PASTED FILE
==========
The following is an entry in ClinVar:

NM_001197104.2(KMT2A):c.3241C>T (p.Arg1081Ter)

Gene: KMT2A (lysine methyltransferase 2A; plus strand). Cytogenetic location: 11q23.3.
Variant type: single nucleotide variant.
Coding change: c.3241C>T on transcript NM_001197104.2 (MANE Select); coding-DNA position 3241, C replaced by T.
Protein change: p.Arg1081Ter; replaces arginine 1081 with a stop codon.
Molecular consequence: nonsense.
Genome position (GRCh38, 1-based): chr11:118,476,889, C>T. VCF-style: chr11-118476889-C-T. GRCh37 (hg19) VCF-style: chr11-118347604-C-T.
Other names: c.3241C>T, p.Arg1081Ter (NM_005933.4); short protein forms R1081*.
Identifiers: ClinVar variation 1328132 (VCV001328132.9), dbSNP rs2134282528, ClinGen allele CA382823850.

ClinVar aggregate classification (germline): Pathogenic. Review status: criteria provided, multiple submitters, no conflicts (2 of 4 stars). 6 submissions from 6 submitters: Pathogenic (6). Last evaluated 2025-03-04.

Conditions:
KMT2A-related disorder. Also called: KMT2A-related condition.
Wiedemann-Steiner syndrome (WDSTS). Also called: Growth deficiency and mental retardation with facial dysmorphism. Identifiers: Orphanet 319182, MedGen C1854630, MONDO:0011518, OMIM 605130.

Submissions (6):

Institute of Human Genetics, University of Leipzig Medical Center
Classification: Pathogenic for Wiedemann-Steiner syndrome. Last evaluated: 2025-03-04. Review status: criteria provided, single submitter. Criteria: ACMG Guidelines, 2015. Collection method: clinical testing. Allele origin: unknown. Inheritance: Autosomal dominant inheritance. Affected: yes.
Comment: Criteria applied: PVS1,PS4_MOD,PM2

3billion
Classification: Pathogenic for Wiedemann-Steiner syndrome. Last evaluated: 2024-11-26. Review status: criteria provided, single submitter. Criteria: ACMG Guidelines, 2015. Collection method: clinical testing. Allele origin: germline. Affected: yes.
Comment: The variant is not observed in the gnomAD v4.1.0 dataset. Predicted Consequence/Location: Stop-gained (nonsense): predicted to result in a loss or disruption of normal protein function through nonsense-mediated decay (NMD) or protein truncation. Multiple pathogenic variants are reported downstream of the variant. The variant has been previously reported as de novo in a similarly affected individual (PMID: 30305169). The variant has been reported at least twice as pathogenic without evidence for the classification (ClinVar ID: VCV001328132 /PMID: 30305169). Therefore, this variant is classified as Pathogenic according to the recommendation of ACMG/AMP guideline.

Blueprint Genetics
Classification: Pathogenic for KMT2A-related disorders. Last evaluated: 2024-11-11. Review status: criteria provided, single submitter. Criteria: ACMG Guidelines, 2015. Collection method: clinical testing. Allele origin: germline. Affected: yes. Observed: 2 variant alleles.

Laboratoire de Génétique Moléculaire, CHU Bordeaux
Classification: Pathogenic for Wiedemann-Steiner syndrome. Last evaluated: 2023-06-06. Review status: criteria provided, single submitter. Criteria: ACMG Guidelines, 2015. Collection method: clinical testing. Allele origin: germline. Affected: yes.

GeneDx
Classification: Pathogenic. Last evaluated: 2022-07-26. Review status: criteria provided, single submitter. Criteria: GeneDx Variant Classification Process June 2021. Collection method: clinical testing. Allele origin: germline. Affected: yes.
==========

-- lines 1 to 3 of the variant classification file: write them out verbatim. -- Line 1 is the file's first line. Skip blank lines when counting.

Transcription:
The following is an entry in ClinVar:

NM_001197104.2(KMT2A):c.3241C>T (p.Arg1081Ter)

Gene: KMT2A (lysine methyltransferase 2A; plus strand). Cytogenetic location: 11q23.3.